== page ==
Vail Valley lodges feeling the sting from virus, financial market declines
The good news is that the ski industry is more resilient than other travel sectors
The COVID-19 virus and its effects on the nation’s financial markets is being felt across the U.S. travel industry, including the Vail Valley.
That hit started in earnest on Feb. 24, with steep drops in U.S. and global financial markets.
According to the latest data from DestiMetrics by Inntopia, a Denver-based firm that tracks lodging data across mountain resorts, February occupancy was up .9% from the prior year.
But this month has seen the biggest hits to the markets. That’s had an impact on travel.
Rich ten Braak is the general manager of the Comfort Inn in Avon. That property hadn’t seen any cancellations as of the morning of March 11. Just 24 hours later, ten Braak reported a significant number of cancellations.
“We’re still fairly busy … Our market is primarily from the Front Range, but destination (guests) are the ones canceling,” ten Braak said.
The Park Hyatt Beaver Creek is also experiencing cancellations.
“We’re seeing our fair share” of cancellations, general manager Herb Rackliff said, adding “we still have people calling to book … the skiing’s been sensational.”
At the Four Seasons Resort and Residences Vail, Jonathan Reap, the director of public relations, said that property has also seen its share of cancellations.
“It’s changing day in and day out,” Reap said. “A lot of people are postponing (stays) until later.”
Reap said the Four Seasons has been “very proactive” in reaching out to employees, guests and residents about the status of the valley’s COVID-19 outbreak.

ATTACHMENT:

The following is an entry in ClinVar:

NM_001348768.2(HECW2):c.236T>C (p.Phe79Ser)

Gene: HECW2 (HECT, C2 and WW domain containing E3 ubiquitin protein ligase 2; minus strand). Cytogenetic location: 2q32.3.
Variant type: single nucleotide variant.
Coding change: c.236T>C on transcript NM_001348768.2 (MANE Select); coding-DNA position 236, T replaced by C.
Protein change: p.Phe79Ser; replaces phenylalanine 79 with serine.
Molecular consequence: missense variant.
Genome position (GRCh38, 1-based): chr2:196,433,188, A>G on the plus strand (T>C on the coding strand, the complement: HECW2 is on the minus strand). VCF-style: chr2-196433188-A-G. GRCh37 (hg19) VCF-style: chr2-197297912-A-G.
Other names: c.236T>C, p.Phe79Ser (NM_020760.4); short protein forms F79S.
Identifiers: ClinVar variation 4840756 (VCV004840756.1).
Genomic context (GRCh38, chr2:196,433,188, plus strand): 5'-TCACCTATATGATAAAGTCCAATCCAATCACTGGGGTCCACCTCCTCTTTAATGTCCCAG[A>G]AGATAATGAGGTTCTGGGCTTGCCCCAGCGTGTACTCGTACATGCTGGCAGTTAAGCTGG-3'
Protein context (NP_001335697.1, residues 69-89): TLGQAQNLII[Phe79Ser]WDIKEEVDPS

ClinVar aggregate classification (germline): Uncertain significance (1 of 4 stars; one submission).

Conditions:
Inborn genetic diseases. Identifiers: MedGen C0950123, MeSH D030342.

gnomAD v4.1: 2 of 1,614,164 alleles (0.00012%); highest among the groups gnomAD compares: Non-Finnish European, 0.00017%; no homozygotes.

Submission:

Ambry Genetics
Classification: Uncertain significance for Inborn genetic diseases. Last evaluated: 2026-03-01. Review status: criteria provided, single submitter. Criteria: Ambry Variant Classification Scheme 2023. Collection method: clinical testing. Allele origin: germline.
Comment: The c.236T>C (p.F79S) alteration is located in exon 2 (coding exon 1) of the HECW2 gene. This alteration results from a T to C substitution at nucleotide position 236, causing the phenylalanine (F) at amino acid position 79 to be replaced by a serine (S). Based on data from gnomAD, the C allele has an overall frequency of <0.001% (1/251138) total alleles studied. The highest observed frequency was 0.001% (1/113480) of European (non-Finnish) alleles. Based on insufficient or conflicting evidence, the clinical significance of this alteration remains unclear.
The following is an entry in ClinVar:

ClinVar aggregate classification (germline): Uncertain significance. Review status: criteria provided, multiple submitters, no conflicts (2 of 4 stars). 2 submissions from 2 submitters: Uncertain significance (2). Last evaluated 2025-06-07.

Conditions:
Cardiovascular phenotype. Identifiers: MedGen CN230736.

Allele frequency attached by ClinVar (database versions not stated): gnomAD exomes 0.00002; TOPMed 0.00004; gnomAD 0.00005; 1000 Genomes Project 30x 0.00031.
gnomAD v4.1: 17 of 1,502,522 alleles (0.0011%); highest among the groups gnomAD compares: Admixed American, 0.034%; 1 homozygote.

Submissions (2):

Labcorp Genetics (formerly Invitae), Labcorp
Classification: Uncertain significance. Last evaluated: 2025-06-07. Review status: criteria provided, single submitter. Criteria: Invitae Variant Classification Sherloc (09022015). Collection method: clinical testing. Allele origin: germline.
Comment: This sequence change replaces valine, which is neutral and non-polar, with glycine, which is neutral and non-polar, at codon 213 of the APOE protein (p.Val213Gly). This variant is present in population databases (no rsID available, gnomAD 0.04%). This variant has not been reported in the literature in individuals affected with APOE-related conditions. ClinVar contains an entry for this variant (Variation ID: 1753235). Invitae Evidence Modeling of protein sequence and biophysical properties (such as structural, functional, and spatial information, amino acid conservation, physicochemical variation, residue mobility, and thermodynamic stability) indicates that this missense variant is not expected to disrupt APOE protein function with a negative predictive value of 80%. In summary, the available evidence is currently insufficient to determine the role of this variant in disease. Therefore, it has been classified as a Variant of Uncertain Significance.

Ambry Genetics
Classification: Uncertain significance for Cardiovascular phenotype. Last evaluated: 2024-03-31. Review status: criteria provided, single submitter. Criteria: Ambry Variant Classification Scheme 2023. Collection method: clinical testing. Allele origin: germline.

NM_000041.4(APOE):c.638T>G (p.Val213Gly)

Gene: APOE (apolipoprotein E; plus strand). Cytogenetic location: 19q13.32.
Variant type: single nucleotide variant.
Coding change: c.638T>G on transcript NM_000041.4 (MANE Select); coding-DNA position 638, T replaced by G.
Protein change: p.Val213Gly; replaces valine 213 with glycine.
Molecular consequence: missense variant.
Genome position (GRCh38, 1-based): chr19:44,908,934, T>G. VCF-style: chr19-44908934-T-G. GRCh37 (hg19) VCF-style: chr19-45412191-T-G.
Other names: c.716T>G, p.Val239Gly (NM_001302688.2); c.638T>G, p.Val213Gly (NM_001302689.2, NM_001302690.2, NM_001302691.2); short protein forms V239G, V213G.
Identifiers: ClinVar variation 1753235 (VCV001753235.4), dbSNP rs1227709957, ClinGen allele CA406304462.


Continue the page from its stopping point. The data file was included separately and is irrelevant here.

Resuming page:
“At times like this it’s important,” Reap said.
Vail Resort Rentals rents condos across the valley. There, owner Dale Bugby said his business has been hit hard.
“We’ve had far more cancellations than bookings,” Bugby said. Bugby guessed that he might lose half of his reservations for the rest of March, and “April is going to be ugly.”
And, Bugby said, some condo owners are canceling their own reservations.
When will it get better?
“I don’t have a sense for when it’ll get better,” he said. “There’s an overall fear of travel right now, although we’re not quite there with the cruise line industry.”
Bugby said his company is struggling what to do for the next six months. It might be a better financial decision to just shut down at least one property than to keep it open, he said.
Bugby isn’t alone in being uncertain about the coming weeks and months.
Tom Foley, senior vice president of Business Operations and Analytics for Inntopia, said uncertainty abounds in the industry, adding that it’s too soon to tell how the current situation will unfold.
It’s going to take time to understand it,” Foley said.
However the virus and the response to it unfolds, Foley said it’s “not a short-term event as we’re anticipating it.”
But, he added, President Donald Trump’s March 13 declaration of a national emergency had an immediate, positive effect on the financial markets.
“This is really a place where investors are so sensitive,” Foley said. “Words matter. Getting them right matters, and actions matter.”
Impacts from the virus and the financial markets have been felt beyond the lodging business, of course.
At Venture Sports, owner Mike Brumbaugh said a number of customers have canceled rental reservations at those shops.
On the other hand, he said, one family already in the valley decided to extend their stay, thanks to good snow and relatively empty slopes.
Foley said the good news is that the ski industry tends to bounce back more quickly than other leisure businesses.
“Our clients have proven time and time again that (the ski industry) has a dedicated, committed, passionate consumer base,” Foley said. “People out there whose lifestyle (includes mountain recreation) are not going to stop doing that forever.”
Vail Daily Business Editor Scott Miller can be reached at email@example.com or 970-748-2930.